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Keywords:

  • family association studies;
  • kernel machine;
  • linear mixed model;
  • multilocus test;
  • score statistics;
  • variance component test;
  • within-family correlation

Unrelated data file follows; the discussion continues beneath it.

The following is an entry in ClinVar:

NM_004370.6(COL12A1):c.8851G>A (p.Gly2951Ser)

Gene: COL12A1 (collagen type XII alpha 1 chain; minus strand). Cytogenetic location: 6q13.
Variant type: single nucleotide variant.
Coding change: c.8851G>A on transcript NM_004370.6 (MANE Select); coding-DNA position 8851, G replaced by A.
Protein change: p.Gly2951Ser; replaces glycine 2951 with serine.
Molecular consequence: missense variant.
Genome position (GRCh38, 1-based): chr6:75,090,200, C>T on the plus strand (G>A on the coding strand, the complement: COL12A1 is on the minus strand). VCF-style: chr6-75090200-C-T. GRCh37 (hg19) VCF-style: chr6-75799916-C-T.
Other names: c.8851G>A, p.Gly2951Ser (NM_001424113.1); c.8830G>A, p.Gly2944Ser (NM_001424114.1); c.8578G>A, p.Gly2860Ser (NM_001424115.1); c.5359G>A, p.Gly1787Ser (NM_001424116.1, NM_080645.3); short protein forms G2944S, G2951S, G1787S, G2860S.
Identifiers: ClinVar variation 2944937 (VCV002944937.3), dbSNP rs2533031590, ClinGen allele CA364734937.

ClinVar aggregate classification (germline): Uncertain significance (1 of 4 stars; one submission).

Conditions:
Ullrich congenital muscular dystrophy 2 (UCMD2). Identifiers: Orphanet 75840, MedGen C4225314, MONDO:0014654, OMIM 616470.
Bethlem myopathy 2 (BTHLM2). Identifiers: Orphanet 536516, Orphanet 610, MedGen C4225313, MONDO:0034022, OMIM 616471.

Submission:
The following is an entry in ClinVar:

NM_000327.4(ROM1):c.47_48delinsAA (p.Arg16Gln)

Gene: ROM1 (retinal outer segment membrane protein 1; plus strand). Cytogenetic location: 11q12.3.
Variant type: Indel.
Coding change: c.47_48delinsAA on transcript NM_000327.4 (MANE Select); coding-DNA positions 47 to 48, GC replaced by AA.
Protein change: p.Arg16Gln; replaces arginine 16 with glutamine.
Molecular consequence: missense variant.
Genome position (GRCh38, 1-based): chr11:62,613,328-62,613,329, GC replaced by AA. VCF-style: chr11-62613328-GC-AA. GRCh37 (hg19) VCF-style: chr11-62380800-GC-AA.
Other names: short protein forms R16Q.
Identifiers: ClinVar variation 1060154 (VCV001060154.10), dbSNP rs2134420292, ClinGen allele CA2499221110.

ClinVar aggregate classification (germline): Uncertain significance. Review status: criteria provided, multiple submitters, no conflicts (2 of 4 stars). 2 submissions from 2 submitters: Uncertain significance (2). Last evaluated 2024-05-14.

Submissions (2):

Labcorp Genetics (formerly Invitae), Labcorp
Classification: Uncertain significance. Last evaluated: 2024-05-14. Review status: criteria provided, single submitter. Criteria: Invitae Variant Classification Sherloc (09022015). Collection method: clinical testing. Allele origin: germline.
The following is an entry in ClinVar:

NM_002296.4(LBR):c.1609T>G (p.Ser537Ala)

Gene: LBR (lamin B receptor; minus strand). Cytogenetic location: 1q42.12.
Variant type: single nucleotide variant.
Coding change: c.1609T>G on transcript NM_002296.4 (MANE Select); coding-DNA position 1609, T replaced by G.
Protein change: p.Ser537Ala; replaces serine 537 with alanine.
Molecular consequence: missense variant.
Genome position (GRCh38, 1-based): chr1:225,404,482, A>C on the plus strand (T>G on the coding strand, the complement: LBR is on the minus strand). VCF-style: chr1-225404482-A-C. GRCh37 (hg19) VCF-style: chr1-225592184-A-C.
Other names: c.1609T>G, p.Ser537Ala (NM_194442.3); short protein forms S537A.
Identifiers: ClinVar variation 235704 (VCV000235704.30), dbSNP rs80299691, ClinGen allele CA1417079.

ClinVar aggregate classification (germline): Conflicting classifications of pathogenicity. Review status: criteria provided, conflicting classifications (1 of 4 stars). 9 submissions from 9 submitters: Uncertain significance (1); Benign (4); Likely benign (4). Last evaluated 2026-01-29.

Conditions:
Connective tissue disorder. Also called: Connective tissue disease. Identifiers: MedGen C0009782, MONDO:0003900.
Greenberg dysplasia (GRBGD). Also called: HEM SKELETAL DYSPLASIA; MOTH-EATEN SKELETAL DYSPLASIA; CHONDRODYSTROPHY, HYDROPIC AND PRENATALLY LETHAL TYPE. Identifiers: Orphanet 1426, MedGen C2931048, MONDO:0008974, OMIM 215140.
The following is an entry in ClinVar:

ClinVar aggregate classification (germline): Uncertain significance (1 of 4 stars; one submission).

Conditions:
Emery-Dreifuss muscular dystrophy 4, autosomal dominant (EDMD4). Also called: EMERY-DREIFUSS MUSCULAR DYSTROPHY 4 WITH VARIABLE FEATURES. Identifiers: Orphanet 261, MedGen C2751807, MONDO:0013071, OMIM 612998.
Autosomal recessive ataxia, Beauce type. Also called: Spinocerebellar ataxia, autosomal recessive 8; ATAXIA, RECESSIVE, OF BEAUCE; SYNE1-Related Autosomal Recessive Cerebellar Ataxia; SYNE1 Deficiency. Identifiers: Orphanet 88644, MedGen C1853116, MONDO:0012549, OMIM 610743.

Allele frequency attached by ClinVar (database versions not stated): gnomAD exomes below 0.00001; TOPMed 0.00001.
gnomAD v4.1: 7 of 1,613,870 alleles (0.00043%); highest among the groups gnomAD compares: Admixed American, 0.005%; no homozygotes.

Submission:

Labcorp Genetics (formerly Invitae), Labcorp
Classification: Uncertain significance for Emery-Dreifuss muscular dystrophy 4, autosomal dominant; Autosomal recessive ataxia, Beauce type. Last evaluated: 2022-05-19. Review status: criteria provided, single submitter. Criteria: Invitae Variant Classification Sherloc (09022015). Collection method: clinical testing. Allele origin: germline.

Genome-wide association studies (GWAS) are a popular approach for identifying common genetic variants and epistatic effects associated with a disease phenotype. The traditional statistical analysis of such GWAS attempts to assess the association between each individual single-nucleotide polymorphism (SNP) and the observed phenotype. Recently, kernel machine-based tests for association between a SNP set (e.g., SNPs in a gene) and the disease phenotype have been proposed as a useful alternative to the traditional individual-SNP approach, and allow for flexible modeling of the potentially complicated joint SNP effects in a SNP set while adjusting for covariates. We extend the kernel machine framework to accommodate related subjects from multiple independent families, and provide a score-based variance component test for assessing the association of a given SNP set with a continuous phenotype, while adjusting for additional covariates and accounting for within-family correlation. We illustrate the proposed method using simulation studies and an application to genetic data from the Genetic Epidemiology Network of Arteriopathy (GENOA) study.